Born in Savannah, Georgia, he was the only son of a career Air Force sergeant. He spent his childhood living on military bases, primarily throughout the southern United States. Matlovich and his sister were raised in the Roman Catholic Church. He considered himself a “flag-waving patriot,” but always regretted that for several years he maintained the racist attitudes he’d been exposed to as a child of the South. Not long after he enlisted, the United States increased military action in Vietnam, about ten years after the French had abandoned active colonial rule there. Matlovich volunteered for service in Vietnam and served three tours of duty. He was seriously wounded when he stepped on a land mine in DA Nang.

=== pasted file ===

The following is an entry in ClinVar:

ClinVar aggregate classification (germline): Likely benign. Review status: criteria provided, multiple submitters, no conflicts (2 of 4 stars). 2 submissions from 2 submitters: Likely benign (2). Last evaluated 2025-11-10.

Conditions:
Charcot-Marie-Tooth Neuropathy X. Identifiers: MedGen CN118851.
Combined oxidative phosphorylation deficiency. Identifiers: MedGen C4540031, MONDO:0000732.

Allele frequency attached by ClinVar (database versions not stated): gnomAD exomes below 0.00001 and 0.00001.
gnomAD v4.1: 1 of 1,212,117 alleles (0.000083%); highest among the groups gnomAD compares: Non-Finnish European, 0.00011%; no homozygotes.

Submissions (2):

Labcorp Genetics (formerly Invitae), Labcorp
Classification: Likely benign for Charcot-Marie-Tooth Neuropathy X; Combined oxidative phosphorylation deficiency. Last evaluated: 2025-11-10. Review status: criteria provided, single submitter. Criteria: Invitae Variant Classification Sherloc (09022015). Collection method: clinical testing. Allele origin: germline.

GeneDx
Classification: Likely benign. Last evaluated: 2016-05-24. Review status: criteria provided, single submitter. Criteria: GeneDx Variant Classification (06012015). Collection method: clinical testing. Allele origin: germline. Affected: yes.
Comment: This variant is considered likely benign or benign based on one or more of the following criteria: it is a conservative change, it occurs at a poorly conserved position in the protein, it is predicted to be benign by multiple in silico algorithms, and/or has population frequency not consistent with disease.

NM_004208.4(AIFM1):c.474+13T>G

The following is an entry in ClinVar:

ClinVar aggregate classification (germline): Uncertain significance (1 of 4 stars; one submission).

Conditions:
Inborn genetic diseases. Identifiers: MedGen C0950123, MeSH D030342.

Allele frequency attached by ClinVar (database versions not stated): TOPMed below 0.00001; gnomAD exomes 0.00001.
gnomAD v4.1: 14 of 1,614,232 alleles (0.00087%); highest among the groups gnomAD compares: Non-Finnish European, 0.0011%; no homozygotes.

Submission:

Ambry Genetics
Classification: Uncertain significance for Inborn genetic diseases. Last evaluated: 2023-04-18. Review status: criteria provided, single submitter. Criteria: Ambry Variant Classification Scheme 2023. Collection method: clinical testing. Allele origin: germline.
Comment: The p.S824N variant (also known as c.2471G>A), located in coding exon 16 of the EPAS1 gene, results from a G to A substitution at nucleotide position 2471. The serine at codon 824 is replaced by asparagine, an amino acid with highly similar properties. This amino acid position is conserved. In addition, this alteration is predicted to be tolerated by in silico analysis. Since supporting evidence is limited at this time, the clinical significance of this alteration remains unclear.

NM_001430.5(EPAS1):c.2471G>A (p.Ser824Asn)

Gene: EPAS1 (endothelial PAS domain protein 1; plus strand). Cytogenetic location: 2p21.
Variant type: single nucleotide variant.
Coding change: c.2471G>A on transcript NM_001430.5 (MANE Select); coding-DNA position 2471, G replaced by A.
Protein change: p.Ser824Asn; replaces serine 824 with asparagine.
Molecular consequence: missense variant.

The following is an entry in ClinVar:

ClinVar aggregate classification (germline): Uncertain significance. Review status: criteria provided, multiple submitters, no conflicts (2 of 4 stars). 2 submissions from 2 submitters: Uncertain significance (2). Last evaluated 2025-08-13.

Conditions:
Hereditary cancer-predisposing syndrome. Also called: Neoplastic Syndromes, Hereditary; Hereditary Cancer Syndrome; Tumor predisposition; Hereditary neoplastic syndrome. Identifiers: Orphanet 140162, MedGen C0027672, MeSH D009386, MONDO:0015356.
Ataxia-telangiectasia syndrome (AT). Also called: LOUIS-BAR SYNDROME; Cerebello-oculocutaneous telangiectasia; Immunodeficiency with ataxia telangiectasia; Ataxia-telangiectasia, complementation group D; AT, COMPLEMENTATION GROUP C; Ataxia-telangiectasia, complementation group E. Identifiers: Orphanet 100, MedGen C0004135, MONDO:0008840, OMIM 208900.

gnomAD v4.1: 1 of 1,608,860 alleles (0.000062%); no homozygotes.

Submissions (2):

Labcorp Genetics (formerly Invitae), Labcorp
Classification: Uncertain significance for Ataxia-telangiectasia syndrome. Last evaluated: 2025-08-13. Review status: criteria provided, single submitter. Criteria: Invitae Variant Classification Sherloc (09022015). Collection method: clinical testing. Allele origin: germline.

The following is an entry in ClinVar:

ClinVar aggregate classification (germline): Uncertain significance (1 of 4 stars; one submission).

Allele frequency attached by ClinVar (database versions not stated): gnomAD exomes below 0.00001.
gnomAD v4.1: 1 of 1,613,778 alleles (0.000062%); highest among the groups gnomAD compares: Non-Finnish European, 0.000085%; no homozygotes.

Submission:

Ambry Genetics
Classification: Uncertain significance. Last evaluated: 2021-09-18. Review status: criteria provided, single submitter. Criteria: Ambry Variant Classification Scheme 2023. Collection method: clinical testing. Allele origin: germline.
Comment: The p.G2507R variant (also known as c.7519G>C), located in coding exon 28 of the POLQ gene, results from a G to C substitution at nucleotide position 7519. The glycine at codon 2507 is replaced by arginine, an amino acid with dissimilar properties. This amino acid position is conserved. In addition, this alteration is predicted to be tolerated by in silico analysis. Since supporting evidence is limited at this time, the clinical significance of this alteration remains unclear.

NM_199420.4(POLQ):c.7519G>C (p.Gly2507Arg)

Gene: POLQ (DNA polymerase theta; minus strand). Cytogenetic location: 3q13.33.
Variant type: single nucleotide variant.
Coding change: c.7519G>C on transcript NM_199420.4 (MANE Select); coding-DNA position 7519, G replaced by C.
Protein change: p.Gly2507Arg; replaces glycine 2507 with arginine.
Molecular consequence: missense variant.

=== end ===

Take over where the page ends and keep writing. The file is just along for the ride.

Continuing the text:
While stationed in Florida near Fort Walton Beach, he began frequenting gay bars in nearby Pensacola. “I met a bank president, a gas station attendant – they were all homosexual,” Matlovich commented in a later interview. When he was 30, he slept with another man for the first time. He “came out” to his friends, but continued to conceal the fact from his commanding officer. Having realized that the racism he’d grown up around was wrong, he volunteered to teach Air Force Race Relations classes, which had been created after several racial incidents in the military in the late 1960s and early 1970s. He became so successful that the Air Force sent him around the country to coach other instructors. Matlovich gradually came to believe that the discrimination faced by gays was similar to that faced by African Americans.